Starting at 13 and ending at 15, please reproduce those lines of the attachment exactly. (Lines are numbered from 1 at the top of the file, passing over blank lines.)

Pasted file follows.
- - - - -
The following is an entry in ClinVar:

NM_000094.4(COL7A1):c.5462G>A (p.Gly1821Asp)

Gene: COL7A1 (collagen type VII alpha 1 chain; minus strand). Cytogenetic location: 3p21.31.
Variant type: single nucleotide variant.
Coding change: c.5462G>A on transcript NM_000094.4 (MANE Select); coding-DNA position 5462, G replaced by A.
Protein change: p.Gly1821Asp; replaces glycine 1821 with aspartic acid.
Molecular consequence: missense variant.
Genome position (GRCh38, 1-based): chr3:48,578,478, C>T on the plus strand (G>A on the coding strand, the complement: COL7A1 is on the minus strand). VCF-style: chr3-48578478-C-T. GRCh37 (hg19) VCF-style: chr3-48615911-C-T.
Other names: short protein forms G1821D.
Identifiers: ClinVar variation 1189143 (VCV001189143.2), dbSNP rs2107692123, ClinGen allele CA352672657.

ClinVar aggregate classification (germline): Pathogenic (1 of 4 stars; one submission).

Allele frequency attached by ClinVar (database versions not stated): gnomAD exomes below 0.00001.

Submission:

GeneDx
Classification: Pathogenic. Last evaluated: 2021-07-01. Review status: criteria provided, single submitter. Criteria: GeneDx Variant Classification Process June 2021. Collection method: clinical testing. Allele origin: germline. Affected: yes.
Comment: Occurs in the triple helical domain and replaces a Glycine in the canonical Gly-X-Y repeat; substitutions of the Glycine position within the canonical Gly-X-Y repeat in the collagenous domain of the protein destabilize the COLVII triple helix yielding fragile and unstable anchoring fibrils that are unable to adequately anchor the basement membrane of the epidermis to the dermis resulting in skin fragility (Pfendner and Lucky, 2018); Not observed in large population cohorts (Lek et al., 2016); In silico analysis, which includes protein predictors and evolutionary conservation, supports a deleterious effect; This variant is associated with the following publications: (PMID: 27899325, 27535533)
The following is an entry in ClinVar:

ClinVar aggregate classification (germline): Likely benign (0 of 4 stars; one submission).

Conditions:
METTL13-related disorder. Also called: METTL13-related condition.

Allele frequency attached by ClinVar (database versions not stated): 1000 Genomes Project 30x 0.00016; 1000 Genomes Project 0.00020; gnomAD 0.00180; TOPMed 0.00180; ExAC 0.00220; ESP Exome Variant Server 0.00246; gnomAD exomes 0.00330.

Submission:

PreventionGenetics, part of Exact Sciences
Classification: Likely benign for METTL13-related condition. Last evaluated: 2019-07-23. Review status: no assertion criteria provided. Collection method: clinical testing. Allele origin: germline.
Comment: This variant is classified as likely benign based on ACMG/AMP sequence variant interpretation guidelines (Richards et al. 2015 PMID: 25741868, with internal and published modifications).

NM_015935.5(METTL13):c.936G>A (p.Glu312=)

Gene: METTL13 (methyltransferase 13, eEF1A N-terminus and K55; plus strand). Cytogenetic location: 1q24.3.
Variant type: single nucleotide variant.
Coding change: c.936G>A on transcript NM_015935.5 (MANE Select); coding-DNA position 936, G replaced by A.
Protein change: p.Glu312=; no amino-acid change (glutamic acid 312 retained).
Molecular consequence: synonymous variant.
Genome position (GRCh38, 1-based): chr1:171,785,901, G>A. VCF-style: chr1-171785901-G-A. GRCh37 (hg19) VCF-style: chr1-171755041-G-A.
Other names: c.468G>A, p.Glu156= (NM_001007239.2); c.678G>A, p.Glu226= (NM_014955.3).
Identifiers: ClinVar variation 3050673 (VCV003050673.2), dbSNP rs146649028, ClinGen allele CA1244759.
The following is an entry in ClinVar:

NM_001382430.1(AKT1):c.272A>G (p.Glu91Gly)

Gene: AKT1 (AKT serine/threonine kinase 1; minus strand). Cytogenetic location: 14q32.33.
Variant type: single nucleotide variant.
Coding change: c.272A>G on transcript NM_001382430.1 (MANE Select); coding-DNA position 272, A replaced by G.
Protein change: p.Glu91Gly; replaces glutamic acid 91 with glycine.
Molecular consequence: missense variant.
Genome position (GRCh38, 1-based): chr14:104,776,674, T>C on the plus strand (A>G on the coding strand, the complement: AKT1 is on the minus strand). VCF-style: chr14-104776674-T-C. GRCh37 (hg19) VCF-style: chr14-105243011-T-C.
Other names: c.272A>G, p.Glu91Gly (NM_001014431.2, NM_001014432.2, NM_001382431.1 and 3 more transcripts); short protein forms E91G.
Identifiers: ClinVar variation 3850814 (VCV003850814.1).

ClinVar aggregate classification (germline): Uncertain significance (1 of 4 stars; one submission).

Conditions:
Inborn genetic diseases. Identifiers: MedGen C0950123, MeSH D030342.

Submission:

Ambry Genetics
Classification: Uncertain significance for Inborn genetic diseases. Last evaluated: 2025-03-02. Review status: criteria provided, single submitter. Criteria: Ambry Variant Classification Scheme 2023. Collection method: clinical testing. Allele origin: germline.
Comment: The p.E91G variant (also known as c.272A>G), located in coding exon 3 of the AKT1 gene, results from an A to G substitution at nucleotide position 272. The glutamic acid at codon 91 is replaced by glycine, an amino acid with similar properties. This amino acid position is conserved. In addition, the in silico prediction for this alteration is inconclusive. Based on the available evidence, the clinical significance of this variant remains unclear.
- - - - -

Submission:

GeneDx
Classification: Pathogenic. Last evaluated: 2021-07-01. Review status: criteria provided, single submitter. Criteria: GeneDx Variant Classification Process June 2021. Collection method: clinical testing. Allele origin: germline. Affected: yes.